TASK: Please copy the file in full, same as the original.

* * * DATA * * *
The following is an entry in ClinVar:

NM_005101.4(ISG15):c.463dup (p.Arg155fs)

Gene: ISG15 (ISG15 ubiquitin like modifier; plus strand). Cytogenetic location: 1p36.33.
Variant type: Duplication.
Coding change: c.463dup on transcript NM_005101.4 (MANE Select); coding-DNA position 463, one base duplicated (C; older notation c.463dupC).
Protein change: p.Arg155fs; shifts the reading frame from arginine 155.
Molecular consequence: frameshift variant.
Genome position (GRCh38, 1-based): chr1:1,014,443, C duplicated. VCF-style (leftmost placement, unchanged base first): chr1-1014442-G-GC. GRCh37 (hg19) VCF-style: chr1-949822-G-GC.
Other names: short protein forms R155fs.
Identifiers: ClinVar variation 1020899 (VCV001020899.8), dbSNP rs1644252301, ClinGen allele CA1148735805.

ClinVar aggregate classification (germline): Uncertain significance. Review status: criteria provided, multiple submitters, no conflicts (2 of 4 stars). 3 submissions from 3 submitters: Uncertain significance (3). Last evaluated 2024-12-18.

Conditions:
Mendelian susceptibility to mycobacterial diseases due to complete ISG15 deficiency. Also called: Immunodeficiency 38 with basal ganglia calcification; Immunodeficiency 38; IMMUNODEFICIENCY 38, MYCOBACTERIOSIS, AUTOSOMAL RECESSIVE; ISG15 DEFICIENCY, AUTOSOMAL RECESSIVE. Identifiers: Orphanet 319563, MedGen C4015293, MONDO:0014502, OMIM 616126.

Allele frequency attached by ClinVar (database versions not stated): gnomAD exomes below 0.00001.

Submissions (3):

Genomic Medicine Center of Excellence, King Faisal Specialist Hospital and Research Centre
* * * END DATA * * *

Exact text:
The following is an entry in ClinVar:

NM_005101.4(ISG15):c.463dup (p.Arg155fs)

Gene: ISG15 (ISG15 ubiquitin like modifier; plus strand). Cytogenetic location: 1p36.33.
Variant type: Duplication.
Coding change: c.463dup on transcript NM_005101.4 (MANE Select); coding-DNA position 463, one base duplicated (C; older notation c.463dupC).
Protein change: p.Arg155fs; shifts the reading frame from arginine 155.
Molecular consequence: frameshift variant.
Genome position (GRCh38, 1-based): chr1:1,014,443, C duplicated. VCF-style (leftmost placement, unchanged base first): chr1-1014442-G-GC. GRCh37 (hg19) VCF-style: chr1-949822-G-GC.
Other names: short protein forms R155fs.
Identifiers: ClinVar variation 1020899 (VCV001020899.8), dbSNP rs1644252301, ClinGen allele CA1148735805.

ClinVar aggregate classification (germline): Uncertain significance. Review status: criteria provided, multiple submitters, no conflicts (2 of 4 stars). 3 submissions from 3 submitters: Uncertain significance (3). Last evaluated 2024-12-18.

Conditions:
Mendelian susceptibility to mycobacterial diseases due to complete ISG15 deficiency. Also called: Immunodeficiency 38 with basal ganglia calcification; Immunodeficiency 38; IMMUNODEFICIENCY 38, MYCOBACTERIOSIS, AUTOSOMAL RECESSIVE; ISG15 DEFICIENCY, AUTOSOMAL RECESSIVE. Identifiers: Orphanet 319563, MedGen C4015293, MONDO:0014502, OMIM 616126.

Allele frequency attached by ClinVar (database versions not stated): gnomAD exomes below 0.00001.

Submissions (3):

Genomic Medicine Center of Excellence, King Faisal Specialist Hospital and Research Centre